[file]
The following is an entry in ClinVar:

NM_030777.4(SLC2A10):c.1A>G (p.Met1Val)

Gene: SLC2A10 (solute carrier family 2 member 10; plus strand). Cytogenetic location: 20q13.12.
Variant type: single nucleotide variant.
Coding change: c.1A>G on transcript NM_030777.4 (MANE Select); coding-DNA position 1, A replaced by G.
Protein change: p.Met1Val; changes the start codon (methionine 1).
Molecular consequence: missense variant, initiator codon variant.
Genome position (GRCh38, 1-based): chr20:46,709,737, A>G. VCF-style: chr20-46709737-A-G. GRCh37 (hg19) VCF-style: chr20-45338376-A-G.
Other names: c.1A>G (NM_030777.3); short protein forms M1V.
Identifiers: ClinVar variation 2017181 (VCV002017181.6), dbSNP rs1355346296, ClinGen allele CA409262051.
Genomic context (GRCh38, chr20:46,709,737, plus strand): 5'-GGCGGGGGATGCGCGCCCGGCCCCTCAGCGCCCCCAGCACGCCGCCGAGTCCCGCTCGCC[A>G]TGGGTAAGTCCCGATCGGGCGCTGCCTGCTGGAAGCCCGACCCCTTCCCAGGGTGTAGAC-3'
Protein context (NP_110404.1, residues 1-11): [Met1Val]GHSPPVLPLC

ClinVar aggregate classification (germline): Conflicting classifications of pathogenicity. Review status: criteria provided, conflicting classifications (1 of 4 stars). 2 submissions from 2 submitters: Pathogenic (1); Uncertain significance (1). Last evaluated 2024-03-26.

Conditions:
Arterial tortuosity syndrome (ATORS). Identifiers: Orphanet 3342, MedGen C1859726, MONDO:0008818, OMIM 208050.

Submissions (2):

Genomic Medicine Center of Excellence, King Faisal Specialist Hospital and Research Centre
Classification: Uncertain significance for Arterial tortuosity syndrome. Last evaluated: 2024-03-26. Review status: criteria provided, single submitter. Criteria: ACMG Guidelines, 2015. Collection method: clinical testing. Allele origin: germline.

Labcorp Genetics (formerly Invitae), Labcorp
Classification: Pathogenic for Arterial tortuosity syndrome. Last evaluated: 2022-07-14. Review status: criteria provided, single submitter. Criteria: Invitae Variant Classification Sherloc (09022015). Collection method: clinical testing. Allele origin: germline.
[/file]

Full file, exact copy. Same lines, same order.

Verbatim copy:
The following is an entry in ClinVar:

NM_030777.4(SLC2A10):c.1A>G (p.Met1Val)

Gene: SLC2A10 (solute carrier family 2 member 10; plus strand). Cytogenetic location: 20q13.12.
Variant type: single nucleotide variant.
Coding change: c.1A>G on transcript NM_030777.4 (MANE Select); coding-DNA position 1, A replaced by G.
Protein change: p.Met1Val; changes the start codon (methionine 1).
Molecular consequence: missense variant, initiator codon variant.
Genome position (GRCh38, 1-based): chr20:46,709,737, A>G. VCF-style: chr20-46709737-A-G. GRCh37 (hg19) VCF-style: chr20-45338376-A-G.
Other names: c.1A>G (NM_030777.3); short protein forms M1V.
Identifiers: ClinVar variation 2017181 (VCV002017181.6), dbSNP rs1355346296, ClinGen allele CA409262051.
Genomic context (GRCh38, chr20:46,709,737, plus strand): 5'-GGCGGGGGATGCGCGCCCGGCCCCTCAGCGCCCCCAGCACGCCGCCGAGTCCCGCTCGCC[A>G]TGGGTAAGTCCCGATCGGGCGCTGCCTGCTGGAAGCCCGACCCCTTCCCAGGGTGTAGAC-3'
Protein context (NP_110404.1, residues 1-11): [Met1Val]GHSPPVLPLC

ClinVar aggregate classification (germline): Conflicting classifications of pathogenicity. Review status: criteria provided, conflicting classifications (1 of 4 stars). 2 submissions from 2 submitters: Pathogenic (1); Uncertain significance (1). Last evaluated 2024-03-26.

Conditions:
Arterial tortuosity syndrome (ATORS). Identifiers: Orphanet 3342, MedGen C1859726, MONDO:0008818, OMIM 208050.

Submissions (2):

Genomic Medicine Center of Excellence, King Faisal Specialist Hospital and Research Centre
Classification: Uncertain significance for Arterial tortuosity syndrome. Last evaluated: 2024-03-26. Review status: criteria provided, single submitter. Criteria: ACMG Guidelines, 2015. Collection method: clinical testing. Allele origin: germline.

Labcorp Genetics (formerly Invitae), Labcorp
Classification: Pathogenic for Arterial tortuosity syndrome. Last evaluated: 2022-07-14. Review status: criteria provided, single submitter. Criteria: Invitae Variant Classification Sherloc (09022015). Collection method: clinical testing. Allele origin: germline.